I often need to travel between Amsterdam and Belgium. I have stopped taking the car, and I only go by train these days. My Job-to-be-done is to spend my time as purposeful as possible. The Pain of driving my car is obvious: I can’t answer e-mails, write blogs, or finish reports. I’m utterly exhausted after a six-hour drive, of which I regularly spend two hours in traffic jams (Belgium is a traffic jam inferno). The Gain of travelling by train is also apparent: Travel time equals working time. I can read, write, or answer e-mails. For travellers like me, a power socket and a little table for my laptop are worth a lot. 



5.4. Force 3: comforts

Comforts are the routines and habits that get people to stick to their current undesired behaviour. 

It’s not that I wouldn’t like to work out more often. And if I’m honest with myself, I do have the time in the morning to go to the gym. My only problem is that I have too many bad habits that stand in the way: I want to wake up slowly. I need to have breakfast. I need to bring my toddler to school (and she adores not cooperating). By the time I dropped her at school, my window of opportunity to go to the gym is closed. It’s already late, my stomach is full, and my mind is already at work. 

You could argue that everything is in place for me to start working out. I feel the desire to have more energy and to lose a couple of kilos (my JTBD). I feel the pain of not being fit. I know how much I enjoy the feeling of being fit (gain) and I only have to walk 200 meters to my gym, so I can’t blame it on an inability to get there. As the co-founder of SUE I’m pretty free to decide how I run my schedule (no anxieties). I just can’t break through my comforts/ habits. What works for me is that my gym organises a 10-minute abs-workout every hour. I know that if I can make it in time to join this 10-minute class, I will probably stay a bit longer.

5.5. Force 4: Anxieties 

Anxieties are fears, doubts, prejudices and other barriers for the desired behaviour.

Anxieties could be all the things that prevent you from changing behaviour Anxieties could be related to: 

  • The desired behaviour: Too complicated, too hard, too socially uncomfortable, etc.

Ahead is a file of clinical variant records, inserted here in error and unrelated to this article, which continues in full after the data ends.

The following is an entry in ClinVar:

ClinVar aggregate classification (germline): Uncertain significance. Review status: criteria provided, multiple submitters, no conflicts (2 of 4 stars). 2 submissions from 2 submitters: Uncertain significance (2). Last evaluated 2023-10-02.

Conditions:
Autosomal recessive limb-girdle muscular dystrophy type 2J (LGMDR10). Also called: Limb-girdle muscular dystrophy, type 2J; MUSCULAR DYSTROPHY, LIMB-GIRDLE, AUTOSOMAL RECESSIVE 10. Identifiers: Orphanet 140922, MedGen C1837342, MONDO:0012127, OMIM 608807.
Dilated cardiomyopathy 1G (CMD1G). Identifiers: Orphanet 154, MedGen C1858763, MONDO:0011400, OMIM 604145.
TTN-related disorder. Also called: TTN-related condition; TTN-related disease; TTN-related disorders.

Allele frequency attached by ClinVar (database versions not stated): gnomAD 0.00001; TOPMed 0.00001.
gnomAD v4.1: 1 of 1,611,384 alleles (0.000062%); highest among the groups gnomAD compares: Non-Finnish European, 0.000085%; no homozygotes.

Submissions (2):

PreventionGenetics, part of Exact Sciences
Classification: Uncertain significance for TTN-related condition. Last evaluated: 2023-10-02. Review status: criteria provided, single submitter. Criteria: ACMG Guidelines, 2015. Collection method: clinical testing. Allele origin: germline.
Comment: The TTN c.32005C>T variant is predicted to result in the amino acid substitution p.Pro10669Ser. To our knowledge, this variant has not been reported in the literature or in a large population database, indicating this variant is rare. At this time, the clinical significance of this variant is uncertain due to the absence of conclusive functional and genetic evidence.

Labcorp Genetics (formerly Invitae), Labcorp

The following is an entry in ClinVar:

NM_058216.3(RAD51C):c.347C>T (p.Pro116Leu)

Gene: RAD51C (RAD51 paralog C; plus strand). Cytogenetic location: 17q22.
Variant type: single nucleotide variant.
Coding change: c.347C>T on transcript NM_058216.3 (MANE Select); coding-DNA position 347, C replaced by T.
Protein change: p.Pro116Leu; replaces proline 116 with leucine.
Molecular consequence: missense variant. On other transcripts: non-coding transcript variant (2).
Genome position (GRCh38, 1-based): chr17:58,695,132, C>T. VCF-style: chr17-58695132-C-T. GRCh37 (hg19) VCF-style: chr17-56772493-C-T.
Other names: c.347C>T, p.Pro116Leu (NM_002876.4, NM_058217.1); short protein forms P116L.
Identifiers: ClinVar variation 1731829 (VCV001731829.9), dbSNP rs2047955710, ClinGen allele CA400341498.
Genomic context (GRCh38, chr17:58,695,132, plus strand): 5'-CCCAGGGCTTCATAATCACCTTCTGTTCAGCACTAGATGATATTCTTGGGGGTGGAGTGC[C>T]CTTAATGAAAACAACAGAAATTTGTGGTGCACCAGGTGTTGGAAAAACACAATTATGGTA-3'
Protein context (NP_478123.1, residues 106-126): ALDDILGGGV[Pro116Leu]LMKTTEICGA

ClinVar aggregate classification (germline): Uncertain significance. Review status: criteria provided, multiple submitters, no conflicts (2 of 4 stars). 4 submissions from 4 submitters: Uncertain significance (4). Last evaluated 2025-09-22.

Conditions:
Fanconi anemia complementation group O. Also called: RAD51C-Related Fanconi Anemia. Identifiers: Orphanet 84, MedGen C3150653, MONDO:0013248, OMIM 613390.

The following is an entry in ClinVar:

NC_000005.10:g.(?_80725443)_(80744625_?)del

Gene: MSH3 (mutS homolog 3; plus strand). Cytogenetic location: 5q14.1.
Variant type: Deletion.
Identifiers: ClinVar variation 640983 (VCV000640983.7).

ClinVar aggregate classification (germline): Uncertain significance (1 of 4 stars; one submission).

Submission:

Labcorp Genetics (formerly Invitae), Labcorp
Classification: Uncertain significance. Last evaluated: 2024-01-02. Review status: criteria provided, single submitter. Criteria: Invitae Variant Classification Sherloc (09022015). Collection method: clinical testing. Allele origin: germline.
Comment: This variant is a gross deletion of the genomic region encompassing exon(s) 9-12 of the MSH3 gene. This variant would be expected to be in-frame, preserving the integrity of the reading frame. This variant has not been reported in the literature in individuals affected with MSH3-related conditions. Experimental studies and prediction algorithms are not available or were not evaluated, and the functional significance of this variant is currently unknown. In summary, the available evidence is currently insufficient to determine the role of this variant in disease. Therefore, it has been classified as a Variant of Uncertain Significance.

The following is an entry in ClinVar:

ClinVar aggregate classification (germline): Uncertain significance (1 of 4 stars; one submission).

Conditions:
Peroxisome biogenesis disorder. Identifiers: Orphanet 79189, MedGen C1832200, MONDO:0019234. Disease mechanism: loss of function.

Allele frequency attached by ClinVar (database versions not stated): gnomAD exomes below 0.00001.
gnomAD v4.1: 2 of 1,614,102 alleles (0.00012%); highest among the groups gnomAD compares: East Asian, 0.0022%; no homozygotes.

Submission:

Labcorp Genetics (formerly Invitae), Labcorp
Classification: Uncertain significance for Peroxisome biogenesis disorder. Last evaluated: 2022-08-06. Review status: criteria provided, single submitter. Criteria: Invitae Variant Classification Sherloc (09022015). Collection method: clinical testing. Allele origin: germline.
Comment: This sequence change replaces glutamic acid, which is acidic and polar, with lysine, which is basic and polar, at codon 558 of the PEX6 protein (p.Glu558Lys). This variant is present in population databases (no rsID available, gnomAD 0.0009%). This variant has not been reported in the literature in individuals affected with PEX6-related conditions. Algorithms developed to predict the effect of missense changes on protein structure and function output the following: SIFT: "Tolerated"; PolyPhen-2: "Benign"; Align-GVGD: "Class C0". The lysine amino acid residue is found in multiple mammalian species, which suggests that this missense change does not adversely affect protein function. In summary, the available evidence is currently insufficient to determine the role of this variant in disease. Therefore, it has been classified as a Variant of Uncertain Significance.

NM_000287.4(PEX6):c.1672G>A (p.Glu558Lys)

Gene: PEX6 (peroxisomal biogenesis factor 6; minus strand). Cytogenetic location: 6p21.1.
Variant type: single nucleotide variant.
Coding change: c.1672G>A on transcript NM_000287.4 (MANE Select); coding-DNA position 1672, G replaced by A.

• The supplier: can I trust this supplier? 
  • My own capability: I’m not sure if I can do this, or if it matches with my self-image. 
  • My environment: I don’t know what my significant others will think of this behaviour

Taking away Anxieties are often underestimated in a strategy for behavioural change. However, they form a crucial piece of the puzzle. Sometimes taking away anxiety is the last puzzle piece needed to turn an intervention into a success. Like in the Flixbus example I wrote about earlier: taking away my fears and prejudices towards coach travel is addressing the most critical force that stands between me and the desired behaviour. 


Case: De Porsche Pitch

In The Perfect Pitch, a book by advertising legend Jon Steel about the art of pitching, the author shares the story of a pitch his agency won for the Porsche-account. The killer insight that got them to win the agency competition was that advertising doesn’t need to persuade Porsche-drivers. It needs te to persuade non-drivers that Porsche-drivers are not cars for men with a middle-crisis. They called it the “asshole-factor” of a Porsche driver. Taking away these anxieties and prejudices towards the Porsche driver turned out to be the most genius advertising strategy ever for the brand.


7. How to start working with the SUE | Influence Framework™?

 The Influence Framework helps you to build empathy for your target audience. Our Behavioural Design Sprints always kick off with six interviews. If you conduct six interviews with people from the target audience, you will be able to fill in your Influence Framework. For a proper Behavioural Design interview, there’s only one simple rule of thumb:   

Past behaviour never lies 

When we conduct interviews, we always try to map human journeys. What we’re looking for is how real humans think, feel and behave. How does a successful journey look like? What about a failed journey? Why did people fail? What made them feel uncertain or uncomfortable? Why didn’t they do the things they wanted to do?